Even remembering this, watching our children suffer socially is very hard to bear. And it does make sense to be concerned or even worried. Research on friendship has found over and over how important peers are to children. Of course, as parents, we already knew this intuitively. And as grown-up children ourselves, we know it from experience. Children need friendship. They need a minimum level of acceptance by the group. They don’t need a dozen close friends or one incredibly close friend, and they don’t need to be the most popular kid in the class. But they need good-enough peer relationships. Without some friendships, children are psychologically at risk.

You have to live with your helplessness as you watch your child negotiate social terrain, knowing the stakes are high. Sometimes that sense of helplessness arises from misunderstanding the nature of child development, of not knowing what is supposed to happen or not trusting in a child’s ability to grow. A physician from Nashville called me four times in one week. He had heard me give a lecture on the social world of children and wanted to talk to me and get a referral for a psychologist in his area “who thought like me.” When I finally made contact with him I asked what he was so worried about. He said his daughter had no friends at school. I said I was sorry to hear that. Did she have any friends at all? He told me she had a wonderful friend in the neighborhood and they hung out together all the time. I said I was relieved to hear that. Then I asked, “How old is your daughter?”

From the Hardcover edition.

Revue de presse

"The stories in this book come from many perspectives — those of therapists, educators, and parents. The wise, kind authors give us a fresh cogent analysis of this critically important issue. I recommend BEST FRIENDS, WORST ENEMIES to all those who work with and love kids."

— Mary Pipher, Ph.D., author of REVIVING OPHELIA

From the Hardcover edition.

Détails sur le produit

En savoir plus sur les auteurs

Découvrez des livres, informez-vous sur les écrivains, lisez des blogs d'auteurs et bien plus encore.

Commentaires en ligne

Il n'y a pas encore de commentaires clients sur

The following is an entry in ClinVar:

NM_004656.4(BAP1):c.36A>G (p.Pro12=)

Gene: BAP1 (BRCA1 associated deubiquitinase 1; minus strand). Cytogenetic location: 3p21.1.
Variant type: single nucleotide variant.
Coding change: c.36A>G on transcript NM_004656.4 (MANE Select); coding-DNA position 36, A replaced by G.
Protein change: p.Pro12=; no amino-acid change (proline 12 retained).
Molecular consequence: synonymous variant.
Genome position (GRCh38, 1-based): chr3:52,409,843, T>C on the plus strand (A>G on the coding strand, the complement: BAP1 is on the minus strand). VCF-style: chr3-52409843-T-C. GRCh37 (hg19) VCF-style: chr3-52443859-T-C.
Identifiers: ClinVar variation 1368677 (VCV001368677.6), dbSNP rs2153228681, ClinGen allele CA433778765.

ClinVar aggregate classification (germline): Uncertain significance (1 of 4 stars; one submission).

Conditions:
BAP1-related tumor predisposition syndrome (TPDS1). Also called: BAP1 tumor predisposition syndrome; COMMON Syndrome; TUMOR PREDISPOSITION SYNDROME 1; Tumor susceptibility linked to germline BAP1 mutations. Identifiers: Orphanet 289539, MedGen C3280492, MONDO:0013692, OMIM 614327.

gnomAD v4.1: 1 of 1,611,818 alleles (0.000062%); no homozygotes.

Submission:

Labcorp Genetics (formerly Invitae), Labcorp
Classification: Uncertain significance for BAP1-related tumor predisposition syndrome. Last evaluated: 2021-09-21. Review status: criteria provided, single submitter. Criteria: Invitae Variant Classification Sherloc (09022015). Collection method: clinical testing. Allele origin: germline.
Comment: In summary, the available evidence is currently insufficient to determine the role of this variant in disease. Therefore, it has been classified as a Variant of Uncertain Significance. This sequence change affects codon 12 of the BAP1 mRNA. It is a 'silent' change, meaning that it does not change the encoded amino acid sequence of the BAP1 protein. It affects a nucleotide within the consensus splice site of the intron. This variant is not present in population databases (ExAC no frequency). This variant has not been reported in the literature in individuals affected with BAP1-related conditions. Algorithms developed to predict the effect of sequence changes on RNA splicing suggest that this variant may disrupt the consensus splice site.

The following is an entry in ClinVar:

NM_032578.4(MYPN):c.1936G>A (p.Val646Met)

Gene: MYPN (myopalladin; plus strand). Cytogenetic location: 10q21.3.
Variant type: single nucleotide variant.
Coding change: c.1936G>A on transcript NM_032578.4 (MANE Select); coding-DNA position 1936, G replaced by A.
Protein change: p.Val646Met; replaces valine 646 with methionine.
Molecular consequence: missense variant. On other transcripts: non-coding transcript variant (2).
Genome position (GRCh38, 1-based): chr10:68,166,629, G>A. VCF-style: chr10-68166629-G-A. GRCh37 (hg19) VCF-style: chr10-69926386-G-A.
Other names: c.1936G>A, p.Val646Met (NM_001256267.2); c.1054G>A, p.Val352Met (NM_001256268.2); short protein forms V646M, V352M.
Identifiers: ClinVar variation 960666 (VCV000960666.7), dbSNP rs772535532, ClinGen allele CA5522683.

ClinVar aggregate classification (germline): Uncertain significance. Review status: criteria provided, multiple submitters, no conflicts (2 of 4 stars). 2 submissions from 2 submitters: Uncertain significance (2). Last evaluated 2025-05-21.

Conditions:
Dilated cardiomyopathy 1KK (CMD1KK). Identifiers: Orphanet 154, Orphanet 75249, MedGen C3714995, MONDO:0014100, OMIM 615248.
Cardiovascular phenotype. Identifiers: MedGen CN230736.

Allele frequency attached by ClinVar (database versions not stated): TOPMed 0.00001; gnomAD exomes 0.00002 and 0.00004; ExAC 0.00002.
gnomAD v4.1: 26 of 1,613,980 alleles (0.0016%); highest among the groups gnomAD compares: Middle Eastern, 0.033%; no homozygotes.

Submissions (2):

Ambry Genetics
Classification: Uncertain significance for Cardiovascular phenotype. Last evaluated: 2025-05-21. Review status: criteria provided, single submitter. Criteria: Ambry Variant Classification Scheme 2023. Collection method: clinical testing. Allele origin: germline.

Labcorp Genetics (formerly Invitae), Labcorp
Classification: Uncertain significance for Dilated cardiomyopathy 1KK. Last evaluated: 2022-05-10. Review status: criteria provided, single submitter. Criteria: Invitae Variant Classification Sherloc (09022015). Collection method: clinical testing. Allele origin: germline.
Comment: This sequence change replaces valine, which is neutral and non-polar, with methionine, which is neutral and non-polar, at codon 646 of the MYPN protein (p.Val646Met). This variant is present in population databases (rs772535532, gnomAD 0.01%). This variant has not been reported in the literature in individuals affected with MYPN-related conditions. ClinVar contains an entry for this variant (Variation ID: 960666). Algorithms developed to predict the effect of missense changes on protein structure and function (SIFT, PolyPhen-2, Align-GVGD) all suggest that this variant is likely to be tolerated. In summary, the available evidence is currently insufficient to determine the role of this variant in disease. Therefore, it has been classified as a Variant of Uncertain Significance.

5 étoiles
4 étoiles
3 étoiles
2 étoiles
1 étoiles
Commentaires client les plus utiles sur (beta) 4.6 étoiles sur 5  25 commentaires
48 internautes sur 50 ont trouvé ce commentaire utile 
5.0 étoiles sur 5 Richness of Connection and How to Make It Work for Children 21 septembre 2001
Par Donald Mitchell - Publié sur
This book deserves many more than five stars for its careful, thoughtful, and detailed look at how children develop their social lives. Like all remarkable books, it will extend your understanding beyond your personal life experiences and provide simple, common sense guidelines for achieving outstanding results. If you only read one book this year about improving the social life of your child, make it this one!
Every book I read about the psychological problems of youngsters focuses on the forms of social exclusion and bullying that typically occur in schools and neighborhoods. Best Friends, Worst Enemies takes that as the starting point, explains what causes the social exclusion and bullying, and details what schools and parents can do to eliminate it.
Social connection between children begins at a younger age than most people believe. The book details videotaped studies of infants watching and connecting with each other. Then, step-by-step, the authors show you how social interaction develops from those early months through to dating. I was particularly impressed by the conceptual description of youngsters being assigned a place versus the in group (in or out, and high or low status in that role). Although I could not articulate it, that certainly captures my recollection of those painful teenage years.
The use of animal studies is persuasive for the ways that humans often behave. I found myself chuckling over the descriptions of Alpha male and Queen Bee female behaviors.
The best part of the book is that it points out that exclusion is bad for those who do it, as well as for those who suffer from it. So all parents and all youngsters should be concerned.
The book avoids being too technical about psychological concepts. Everything described is built around the common human needs for connection, recognition, and power.